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Making Swift Work Of Nesting Boxes
Iain Sampson, Baas Construction, Ian Kibble (Helmsley Swifts) Glen Cranfield, Yorkshire Housing
Yorkshire Housing have been doing their bit to help with the survival of the Swift, an enigmatic bird that spends most of its life in the air- Swifts feed, drink, bath and even sleep on the wing, only landing to nest.

The species has always relied on openings in older buildings to find a place to make their nest for when they want to raise their young, often returning to the same site year on year, making Yorkshire Housing’s older properties ideal for nesting.

However, with many of these building’s roof spaces being repaired or replaced, the Swift faces something of a crisis. According to the RSPB, swifts have suffered a population decline of 38 per cent over the past 25 years, a situation which puts them on the amber list of conservation concern.

So Yorkshire Housing decided to work with local group Helmsley Swifts. Whenever Yorkshire Housing have repaired and changed roof spaces, meaning the nest site access blocked, local group Helmsley Swifts have then gone in to fit a Swift-friendly “bird box.”

Over the past few months a number of new nest boxes have been put up on Yorkshire Housing properties in Helmsley to encourage Swifts to make a home there ahead of their breeding season. These were mainly done of Yorkshire Housing properties at Elmslac Road and Elmslac Close in Helmsley. Charlie Heap of the National Centre for Birds of Prey, Helmsley has helped put up the boxes.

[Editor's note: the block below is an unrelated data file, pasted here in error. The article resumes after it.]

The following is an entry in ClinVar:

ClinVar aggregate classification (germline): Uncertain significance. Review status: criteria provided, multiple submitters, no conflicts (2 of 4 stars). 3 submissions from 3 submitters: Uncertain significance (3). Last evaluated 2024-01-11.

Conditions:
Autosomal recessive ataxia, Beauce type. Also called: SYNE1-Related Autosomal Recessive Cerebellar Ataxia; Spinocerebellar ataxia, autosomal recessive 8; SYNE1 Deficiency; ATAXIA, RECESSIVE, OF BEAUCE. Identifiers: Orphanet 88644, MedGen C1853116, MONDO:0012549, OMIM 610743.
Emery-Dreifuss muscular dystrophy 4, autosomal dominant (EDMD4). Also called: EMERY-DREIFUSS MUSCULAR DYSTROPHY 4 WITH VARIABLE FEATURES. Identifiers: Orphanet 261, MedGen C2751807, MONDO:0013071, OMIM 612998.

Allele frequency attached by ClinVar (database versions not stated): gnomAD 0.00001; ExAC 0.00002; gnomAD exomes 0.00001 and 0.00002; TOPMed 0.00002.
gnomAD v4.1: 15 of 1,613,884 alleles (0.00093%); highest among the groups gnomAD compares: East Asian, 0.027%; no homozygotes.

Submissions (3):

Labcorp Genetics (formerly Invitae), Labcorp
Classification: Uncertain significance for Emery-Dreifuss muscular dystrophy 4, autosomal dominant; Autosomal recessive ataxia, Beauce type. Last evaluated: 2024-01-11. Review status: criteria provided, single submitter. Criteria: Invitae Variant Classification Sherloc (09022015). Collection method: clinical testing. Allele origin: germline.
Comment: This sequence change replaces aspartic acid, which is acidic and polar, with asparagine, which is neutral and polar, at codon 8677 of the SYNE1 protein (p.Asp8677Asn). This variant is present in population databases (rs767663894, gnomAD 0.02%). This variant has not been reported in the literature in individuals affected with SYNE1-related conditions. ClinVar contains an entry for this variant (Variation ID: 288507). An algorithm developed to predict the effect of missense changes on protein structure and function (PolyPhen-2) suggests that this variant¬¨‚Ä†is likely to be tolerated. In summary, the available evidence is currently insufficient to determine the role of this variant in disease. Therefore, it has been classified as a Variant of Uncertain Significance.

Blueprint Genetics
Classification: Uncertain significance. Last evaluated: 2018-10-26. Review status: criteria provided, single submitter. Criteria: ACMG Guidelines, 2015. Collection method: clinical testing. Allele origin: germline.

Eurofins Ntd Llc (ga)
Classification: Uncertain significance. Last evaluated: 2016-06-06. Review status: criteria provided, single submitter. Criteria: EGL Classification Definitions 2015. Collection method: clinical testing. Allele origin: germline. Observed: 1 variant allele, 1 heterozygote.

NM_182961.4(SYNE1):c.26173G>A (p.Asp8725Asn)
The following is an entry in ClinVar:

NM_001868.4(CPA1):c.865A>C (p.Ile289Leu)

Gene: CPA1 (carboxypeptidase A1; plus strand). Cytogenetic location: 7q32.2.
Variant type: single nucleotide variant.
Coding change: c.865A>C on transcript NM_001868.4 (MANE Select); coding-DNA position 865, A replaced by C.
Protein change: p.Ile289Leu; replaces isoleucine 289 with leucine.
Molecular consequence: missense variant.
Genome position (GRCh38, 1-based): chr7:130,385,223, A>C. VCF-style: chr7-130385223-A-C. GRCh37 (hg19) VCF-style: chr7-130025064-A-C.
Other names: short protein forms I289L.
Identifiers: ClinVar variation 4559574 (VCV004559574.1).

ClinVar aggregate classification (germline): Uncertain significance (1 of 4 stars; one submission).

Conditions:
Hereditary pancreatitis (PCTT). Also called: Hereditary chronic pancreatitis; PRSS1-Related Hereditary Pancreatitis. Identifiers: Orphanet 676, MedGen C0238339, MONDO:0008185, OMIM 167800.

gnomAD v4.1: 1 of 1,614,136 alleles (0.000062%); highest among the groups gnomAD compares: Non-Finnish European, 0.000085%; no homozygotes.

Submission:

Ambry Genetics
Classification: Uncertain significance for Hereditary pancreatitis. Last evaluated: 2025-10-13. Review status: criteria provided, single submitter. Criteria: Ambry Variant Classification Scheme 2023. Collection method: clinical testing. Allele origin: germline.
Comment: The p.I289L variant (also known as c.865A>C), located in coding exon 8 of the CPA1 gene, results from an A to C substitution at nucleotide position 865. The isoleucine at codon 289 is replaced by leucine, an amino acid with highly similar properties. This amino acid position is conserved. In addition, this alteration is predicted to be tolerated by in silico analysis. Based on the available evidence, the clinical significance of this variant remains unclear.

In addition to the new roof Yorkshire Housing also upgraded the levels of insulation in the roof spaces, all works were carried at in conjunction with local planning authorities North Yorkshire Moors Planning, as the area was protected under article 4 of the Conservation Act.



Glen Cranfield, investment project surveyor at Yorkshire Housing, said:

“When we became aware that the upgrading of our roof spaces was taking away the nesting space for the Swifts, Yorkshire Housing got in touch with local group Helmsley Swifts. We agreed on a plan of them installing bird boxes in the same location to prevent this problem.”

Jonathan Pomroy from Helmsley Swifts and author of On Crescent Wings, said:

“Many nests in Helmsley are located under pan tiles in the loft space and consist of material such as feathers, bud cases and pieces of grass. So when Yorkshire Housing were repairing the roof space, that meant that they would lose their nesting space.”

“It is a species we are really concerned about and it would be sad if we lost this magnificent symbol of summer. Anything that people can do to make buildings more Swift friendly is welcome and we would like to thank Yorkshire Housing for assisting this very special bird.”

Ian Kibble from Helmsley Swifts, said:

“Swift numbers are declining and have done over the past 20 years. By working with Yorkshire Housing we have been able to replace some of the nest sites all over Helmsley. Swifts have already been prospecting the bird boxes in Elmslac Road, so the future looks very encouraging.”

Helmsley Swifts are also working on an education project with the Helmsley Primary School. Interestingly the Swift does not sleep as we know sleep. Unless it is nesting it rises to great height and we think it shuts off one side of its brain at a time so it can keep flying around while it is semi-conscious. Swifts only land to nest and young Swifts do not breed until they are four-years-old, meaning they will have made three return journeys to Africa - where they spend the winter - without their feet touching the ground.

Making Swift Work Of Nesting Boxes, 12th July 2019, 7:34 AM